DR N KARTHIKEYAN & OTHERS V. STATE OF TAMILNADU & OTHERS

COURT: The Supreme Court of India

CORAM: Hon’ble Justice L. Nageswara Rao, Hon’ble Justice B.R. Gavai

DATE OF JUDGMENT: 16 March 2022

FACTS

The current writ petition challenged a government order dated November 7, 2020, issued by the Tamil Nadu Government’s Health and Family Welfare Department, which provided for the reservation of 50% Super Specialty seats (Doctorate of Medicine / Master of Chirurgiae) for in-service candidates in Government Medical Colleges in the state. The Supreme Court vide an interim order dated November 27, 2020 stated that Counseling for admission to Super Specialty Medical Courses for the academic year 2020-21 will be conducted without reservations for in-service doctors. In this case, the writ petitioners and appellants argued that the Court should keep the aforementioned interim order in place for the academic year 2021-22.

ISSUES RAISED

Whether the government order dated November 7, 2020 was valid under 7th Schedule of the Constitution of India?

Whether the interim injunction by the Supreme Court should be continued for the academic year 2021-22?

JUDGEMENT

The Honourable Bench noted that in issuing the interim order on November 27, 2020, the court took into account the fact that the government order was issued on November 7, which was after the admission process had started. The goal was to ensure that rules were not modified once the admissions process had begun. It was made clear that the court had not given a judgement on the legality of the Government Order in question. It was also emphasised that the directive will only be in effect for the academic year 2020-21. Undoubtedly, the stated directive was notified prior to the start of the admission procedure for the said courses for the academic year 2021-22.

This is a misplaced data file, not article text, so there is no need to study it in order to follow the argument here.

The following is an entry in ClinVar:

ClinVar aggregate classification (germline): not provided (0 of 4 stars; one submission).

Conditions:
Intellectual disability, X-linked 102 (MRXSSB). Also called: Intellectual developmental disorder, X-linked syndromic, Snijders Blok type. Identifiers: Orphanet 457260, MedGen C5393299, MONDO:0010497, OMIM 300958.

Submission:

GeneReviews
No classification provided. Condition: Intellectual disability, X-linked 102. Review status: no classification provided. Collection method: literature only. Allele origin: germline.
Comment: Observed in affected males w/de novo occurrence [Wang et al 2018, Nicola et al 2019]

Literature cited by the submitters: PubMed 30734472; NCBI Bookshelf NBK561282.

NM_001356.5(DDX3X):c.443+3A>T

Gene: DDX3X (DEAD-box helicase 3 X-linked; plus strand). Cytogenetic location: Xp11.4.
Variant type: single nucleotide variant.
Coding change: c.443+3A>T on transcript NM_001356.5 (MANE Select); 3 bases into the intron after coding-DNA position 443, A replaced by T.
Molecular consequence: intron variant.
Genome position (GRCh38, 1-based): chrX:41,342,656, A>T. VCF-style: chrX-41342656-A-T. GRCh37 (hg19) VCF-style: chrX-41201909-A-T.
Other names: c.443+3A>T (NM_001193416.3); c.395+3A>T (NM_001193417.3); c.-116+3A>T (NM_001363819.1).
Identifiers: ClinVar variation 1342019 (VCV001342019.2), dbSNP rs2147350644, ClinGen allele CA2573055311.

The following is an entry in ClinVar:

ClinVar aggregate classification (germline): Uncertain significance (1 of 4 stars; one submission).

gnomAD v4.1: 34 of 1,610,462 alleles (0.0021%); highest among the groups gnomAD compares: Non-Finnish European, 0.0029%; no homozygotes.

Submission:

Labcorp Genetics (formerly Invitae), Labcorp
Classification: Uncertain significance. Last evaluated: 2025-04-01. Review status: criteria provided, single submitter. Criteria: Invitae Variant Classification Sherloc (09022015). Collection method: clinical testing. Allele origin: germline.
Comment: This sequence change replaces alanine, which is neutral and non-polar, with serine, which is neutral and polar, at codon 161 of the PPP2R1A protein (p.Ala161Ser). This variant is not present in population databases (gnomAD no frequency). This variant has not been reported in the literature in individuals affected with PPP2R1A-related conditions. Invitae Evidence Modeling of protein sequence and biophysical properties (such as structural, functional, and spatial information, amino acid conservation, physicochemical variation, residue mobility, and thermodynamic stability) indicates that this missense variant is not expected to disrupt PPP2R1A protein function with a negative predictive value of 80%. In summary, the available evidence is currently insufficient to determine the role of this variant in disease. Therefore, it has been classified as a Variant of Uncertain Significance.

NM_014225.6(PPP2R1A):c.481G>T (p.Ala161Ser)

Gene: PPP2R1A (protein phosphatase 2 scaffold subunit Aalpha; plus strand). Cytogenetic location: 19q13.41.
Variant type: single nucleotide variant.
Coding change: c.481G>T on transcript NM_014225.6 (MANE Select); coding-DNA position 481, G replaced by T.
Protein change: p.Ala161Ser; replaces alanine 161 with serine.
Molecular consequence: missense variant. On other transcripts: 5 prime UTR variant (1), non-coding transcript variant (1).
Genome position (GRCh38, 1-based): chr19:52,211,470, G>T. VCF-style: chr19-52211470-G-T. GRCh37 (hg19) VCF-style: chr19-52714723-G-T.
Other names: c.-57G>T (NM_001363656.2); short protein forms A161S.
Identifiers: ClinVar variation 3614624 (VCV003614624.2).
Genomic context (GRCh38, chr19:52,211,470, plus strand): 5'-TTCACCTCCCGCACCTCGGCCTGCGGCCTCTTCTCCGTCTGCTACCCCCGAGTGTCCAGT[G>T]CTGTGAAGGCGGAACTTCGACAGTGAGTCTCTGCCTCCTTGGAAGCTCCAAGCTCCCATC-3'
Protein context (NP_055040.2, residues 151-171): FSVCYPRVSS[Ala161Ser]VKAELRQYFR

The minimal qualifying marks for general category applicants were 45 percent in the case of Dr. Preeti Srivastava v. State of M.P. & ors. However, for candidates in the reserved category, the requirement was reduced to 20%. In this context, it was believed that it would be difficult for reserved category applicants to achieve parity with general category candidates during their postgraduate studies. As a result, it was not possible to lower the qualifying standards for reserved category applicants, resulting in a significant gap in qualifying marks between a general category candidate and a reserved category candidate.

In the case of Dr. Preeti Srivastava v. State of M.P., the Court for medan opinion that the subject of whether a reservation or a distinct route for admission can be offered to in-service candidates did not fall for consideration. The facts in this case were considerably more similar to the facts in Tamil Nadu Medical Officers Association v. Union of India & ors. The Bench for made prima facie found that the facts in Dr. Preeti Srivastava v. State of M.P. & ors were not the same as those in the current case.

As a result, the Bench was guided by the judgement of the Constitution Bench in the case of Tamil Nadu Medical Officers Association v. Union of India rather than the judgement in the case of Dr. Preeti Srivastava v. State of M.P & Ors, taking into account the principles of judicial discipline and judicial propriety. It was decided that maintaining interim protection, which had been granted for the academic year 2020- 21, was pointless, and the petition was dismissed.

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